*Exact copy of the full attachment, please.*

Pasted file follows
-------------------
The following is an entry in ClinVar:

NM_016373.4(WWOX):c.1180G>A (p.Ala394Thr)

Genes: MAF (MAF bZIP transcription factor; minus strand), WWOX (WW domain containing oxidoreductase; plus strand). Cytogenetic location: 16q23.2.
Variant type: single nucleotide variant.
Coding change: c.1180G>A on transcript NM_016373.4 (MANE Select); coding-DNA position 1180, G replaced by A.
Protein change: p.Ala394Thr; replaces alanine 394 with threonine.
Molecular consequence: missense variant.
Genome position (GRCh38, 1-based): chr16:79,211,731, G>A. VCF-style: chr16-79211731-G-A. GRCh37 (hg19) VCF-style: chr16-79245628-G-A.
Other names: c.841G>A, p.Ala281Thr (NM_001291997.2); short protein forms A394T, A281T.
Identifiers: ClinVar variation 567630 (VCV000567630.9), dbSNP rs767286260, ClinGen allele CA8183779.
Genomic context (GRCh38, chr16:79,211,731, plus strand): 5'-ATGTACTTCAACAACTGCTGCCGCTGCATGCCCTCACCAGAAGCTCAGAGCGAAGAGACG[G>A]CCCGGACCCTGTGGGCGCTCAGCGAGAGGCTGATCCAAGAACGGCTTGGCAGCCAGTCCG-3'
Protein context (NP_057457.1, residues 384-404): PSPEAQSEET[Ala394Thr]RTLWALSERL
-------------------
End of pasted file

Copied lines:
The following is an entry in ClinVar:

NM_016373.4(WWOX):c.1180G>A (p.Ala394Thr)

Genes: MAF (MAF bZIP transcription factor; minus strand), WWOX (WW domain containing oxidoreductase; plus strand). Cytogenetic location: 16q23.2.
Variant type: single nucleotide variant.
Coding change: c.1180G>A on transcript NM_016373.4 (MANE Select); coding-DNA position 1180, G replaced by A.
Protein change: p.Ala394Thr; replaces alanine 394 with threonine.
Molecular consequence: missense variant.
Genome position (GRCh38, 1-based): chr16:79,211,731, G>A. VCF-style: chr16-79211731-G-A. GRCh37 (hg19) VCF-style: chr16-79245628-G-A.
Other names: c.841G>A, p.Ala281Thr (NM_001291997.2); short protein forms A394T, A281T.
Identifiers: ClinVar variation 567630 (VCV000567630.9), dbSNP rs767286260, ClinGen allele CA8183779.
Genomic context (GRCh38, chr16:79,211,731, plus strand): 5'-ATGTACTTCAACAACTGCTGCCGCTGCATGCCCTCACCAGAAGCTCAGAGCGAAGAGACG[G>A]CCCGGACCCTGTGGGCGCTCAGCGAGAGGCTGATCCAAGAACGGCTTGGCAGCCAGTCCG-3'
Protein context (NP_057457.1, residues 384-404): PSPEAQSEET[Ala394Thr]RTLWALSERL